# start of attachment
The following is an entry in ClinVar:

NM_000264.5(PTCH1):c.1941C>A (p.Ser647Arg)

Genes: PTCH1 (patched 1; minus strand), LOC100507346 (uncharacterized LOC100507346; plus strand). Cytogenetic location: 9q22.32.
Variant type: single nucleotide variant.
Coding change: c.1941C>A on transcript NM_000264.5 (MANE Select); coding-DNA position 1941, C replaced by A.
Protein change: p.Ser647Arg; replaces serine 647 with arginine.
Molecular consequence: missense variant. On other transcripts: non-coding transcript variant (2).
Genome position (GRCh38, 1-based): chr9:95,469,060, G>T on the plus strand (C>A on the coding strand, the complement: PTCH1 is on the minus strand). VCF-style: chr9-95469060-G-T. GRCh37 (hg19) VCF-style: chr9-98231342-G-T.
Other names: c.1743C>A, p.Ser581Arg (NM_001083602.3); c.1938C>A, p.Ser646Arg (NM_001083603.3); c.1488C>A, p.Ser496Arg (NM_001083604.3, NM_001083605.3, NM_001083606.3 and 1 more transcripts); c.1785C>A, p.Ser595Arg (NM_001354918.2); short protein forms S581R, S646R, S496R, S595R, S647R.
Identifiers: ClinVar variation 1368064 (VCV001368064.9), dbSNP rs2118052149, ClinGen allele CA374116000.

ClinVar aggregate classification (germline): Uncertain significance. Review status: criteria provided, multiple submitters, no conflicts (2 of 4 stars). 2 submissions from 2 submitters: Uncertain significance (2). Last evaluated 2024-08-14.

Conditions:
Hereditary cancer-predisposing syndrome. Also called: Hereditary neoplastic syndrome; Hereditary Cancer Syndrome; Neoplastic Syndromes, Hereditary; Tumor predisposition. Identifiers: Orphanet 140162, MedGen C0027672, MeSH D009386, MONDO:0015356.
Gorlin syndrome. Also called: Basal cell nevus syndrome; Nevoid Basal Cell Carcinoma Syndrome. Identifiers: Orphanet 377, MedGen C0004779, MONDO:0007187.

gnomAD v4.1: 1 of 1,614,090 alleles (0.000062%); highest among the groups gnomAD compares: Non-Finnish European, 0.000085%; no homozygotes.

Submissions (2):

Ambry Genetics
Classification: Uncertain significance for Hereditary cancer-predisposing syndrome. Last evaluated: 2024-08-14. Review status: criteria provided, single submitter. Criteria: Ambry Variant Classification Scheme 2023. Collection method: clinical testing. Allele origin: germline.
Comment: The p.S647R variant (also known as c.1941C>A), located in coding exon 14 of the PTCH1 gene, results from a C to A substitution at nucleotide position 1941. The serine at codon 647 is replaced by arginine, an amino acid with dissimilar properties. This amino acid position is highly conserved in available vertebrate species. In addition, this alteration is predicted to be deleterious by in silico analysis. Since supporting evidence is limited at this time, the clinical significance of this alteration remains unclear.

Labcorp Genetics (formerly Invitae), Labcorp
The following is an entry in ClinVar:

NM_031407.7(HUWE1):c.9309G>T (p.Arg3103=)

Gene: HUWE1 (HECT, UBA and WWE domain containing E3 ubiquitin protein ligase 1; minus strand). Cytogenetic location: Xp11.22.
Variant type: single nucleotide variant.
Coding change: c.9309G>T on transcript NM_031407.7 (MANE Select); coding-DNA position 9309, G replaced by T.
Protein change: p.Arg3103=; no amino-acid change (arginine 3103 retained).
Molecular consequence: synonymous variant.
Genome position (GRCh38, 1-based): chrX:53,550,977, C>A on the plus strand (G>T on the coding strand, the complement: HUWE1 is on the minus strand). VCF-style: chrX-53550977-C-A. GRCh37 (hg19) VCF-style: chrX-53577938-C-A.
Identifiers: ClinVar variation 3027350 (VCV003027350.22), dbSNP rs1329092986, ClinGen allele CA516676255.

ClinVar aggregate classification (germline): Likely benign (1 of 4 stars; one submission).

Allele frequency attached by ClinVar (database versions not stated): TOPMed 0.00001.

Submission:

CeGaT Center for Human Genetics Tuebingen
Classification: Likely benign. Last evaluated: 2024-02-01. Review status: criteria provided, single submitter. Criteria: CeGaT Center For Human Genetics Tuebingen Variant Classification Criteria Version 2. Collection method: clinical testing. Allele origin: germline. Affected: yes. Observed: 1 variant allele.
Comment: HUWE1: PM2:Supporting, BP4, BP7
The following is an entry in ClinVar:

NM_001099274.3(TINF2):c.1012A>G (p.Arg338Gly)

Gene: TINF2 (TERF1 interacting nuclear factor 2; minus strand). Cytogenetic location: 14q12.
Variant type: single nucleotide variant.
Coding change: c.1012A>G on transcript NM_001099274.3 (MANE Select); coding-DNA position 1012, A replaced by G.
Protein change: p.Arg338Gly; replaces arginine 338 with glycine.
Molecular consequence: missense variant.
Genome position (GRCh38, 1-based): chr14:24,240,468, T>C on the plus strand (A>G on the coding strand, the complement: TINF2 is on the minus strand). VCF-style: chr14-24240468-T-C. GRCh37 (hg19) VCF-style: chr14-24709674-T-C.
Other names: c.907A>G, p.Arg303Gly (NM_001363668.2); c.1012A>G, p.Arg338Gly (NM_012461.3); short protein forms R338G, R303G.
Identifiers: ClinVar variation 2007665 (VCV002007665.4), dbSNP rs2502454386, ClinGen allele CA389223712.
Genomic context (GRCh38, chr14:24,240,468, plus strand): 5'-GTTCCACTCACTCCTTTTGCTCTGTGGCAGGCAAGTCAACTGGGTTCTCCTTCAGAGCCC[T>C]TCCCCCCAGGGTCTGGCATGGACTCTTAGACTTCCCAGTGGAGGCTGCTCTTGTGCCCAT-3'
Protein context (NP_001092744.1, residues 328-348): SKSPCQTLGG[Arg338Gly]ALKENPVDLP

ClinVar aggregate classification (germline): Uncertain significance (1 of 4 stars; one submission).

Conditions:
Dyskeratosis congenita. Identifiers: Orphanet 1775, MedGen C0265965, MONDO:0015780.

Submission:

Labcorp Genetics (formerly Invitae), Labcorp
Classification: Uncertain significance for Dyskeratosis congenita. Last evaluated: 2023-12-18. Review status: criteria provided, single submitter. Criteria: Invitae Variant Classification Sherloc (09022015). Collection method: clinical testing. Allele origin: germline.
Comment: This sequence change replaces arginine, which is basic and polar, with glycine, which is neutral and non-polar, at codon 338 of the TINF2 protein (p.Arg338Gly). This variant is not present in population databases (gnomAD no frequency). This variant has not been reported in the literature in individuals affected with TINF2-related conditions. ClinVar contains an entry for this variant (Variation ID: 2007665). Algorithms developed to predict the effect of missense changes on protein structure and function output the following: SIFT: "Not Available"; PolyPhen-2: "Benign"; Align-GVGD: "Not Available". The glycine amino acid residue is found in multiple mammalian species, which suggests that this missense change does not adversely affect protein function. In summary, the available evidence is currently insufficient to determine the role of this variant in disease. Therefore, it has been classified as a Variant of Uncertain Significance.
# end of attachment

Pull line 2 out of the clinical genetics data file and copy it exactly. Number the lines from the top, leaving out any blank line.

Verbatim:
NM_000264.5(PTCH1):c.1941C>A (p.Ser647Arg)